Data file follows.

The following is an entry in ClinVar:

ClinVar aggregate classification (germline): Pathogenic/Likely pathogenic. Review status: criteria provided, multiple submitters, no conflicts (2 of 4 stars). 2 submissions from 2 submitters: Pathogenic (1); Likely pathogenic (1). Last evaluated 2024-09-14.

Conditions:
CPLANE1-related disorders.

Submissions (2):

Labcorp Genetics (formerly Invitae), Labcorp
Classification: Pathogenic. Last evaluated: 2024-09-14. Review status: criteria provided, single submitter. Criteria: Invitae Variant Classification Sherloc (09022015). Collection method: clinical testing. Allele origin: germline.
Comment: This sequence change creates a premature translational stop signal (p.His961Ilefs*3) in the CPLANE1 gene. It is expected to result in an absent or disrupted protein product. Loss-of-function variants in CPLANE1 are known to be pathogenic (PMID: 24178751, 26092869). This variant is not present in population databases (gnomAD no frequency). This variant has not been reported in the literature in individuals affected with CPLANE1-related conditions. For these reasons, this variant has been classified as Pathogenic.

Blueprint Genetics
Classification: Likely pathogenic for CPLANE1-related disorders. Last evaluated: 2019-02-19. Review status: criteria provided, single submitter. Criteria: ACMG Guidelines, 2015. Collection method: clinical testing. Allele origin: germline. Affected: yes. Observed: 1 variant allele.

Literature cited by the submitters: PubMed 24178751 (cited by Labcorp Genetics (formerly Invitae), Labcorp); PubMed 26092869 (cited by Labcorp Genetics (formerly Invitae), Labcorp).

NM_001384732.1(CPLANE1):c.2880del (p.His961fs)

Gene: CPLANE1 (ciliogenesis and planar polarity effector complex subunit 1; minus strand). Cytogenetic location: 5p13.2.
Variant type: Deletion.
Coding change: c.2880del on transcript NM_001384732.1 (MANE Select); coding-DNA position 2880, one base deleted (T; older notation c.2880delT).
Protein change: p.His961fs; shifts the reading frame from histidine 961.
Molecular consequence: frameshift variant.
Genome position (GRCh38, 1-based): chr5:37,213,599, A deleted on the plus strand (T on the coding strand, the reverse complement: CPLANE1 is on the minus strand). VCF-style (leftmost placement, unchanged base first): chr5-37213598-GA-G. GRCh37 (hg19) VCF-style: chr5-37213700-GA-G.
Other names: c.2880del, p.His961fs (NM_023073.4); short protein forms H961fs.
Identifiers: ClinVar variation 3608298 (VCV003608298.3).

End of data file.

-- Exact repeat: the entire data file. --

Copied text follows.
The following is an entry in ClinVar:

ClinVar aggregate classification (germline): Pathogenic/Likely pathogenic. Review status: criteria provided, multiple submitters, no conflicts (2 of 4 stars). 2 submissions from 2 submitters: Pathogenic (1); Likely pathogenic (1). Last evaluated 2024-09-14.

Conditions:
CPLANE1-related disorders.

Submissions (2):

Labcorp Genetics (formerly Invitae), Labcorp
Classification: Pathogenic. Last evaluated: 2024-09-14. Review status: criteria provided, single submitter. Criteria: Invitae Variant Classification Sherloc (09022015). Collection method: clinical testing. Allele origin: germline.
Comment: This sequence change creates a premature translational stop signal (p.His961Ilefs*3) in the CPLANE1 gene. It is expected to result in an absent or disrupted protein product. Loss-of-function variants in CPLANE1 are known to be pathogenic (PMID: 24178751, 26092869). This variant is not present in population databases (gnomAD no frequency). This variant has not been reported in the literature in individuals affected with CPLANE1-related conditions. For these reasons, this variant has been classified as Pathogenic.

Blueprint Genetics
Classification: Likely pathogenic for CPLANE1-related disorders. Last evaluated: 2019-02-19. Review status: criteria provided, single submitter. Criteria: ACMG Guidelines, 2015. Collection method: clinical testing. Allele origin: germline. Affected: yes. Observed: 1 variant allele.

Literature cited by the submitters: PubMed 24178751 (cited by Labcorp Genetics (formerly Invitae), Labcorp); PubMed 26092869 (cited by Labcorp Genetics (formerly Invitae), Labcorp).

NM_001384732.1(CPLANE1):c.2880del (p.His961fs)

Gene: CPLANE1 (ciliogenesis and planar polarity effector complex subunit 1; minus strand). Cytogenetic location: 5p13.2.
Variant type: Deletion.
Coding change: c.2880del on transcript NM_001384732.1 (MANE Select); coding-DNA position 2880, one base deleted (T; older notation c.2880delT).
Protein change: p.His961fs; shifts the reading frame from histidine 961.
Molecular consequence: frameshift variant.
Genome position (GRCh38, 1-based): chr5:37,213,599, A deleted on the plus strand (T on the coding strand, the reverse complement: CPLANE1 is on the minus strand). VCF-style (leftmost placement, unchanged base first): chr5-37213598-GA-G. GRCh37 (hg19) VCF-style: chr5-37213700-GA-G.
Other names: c.2880del, p.His961fs (NM_023073.4); short protein forms H961fs.
Identifiers: ClinVar variation 3608298 (VCV003608298.3).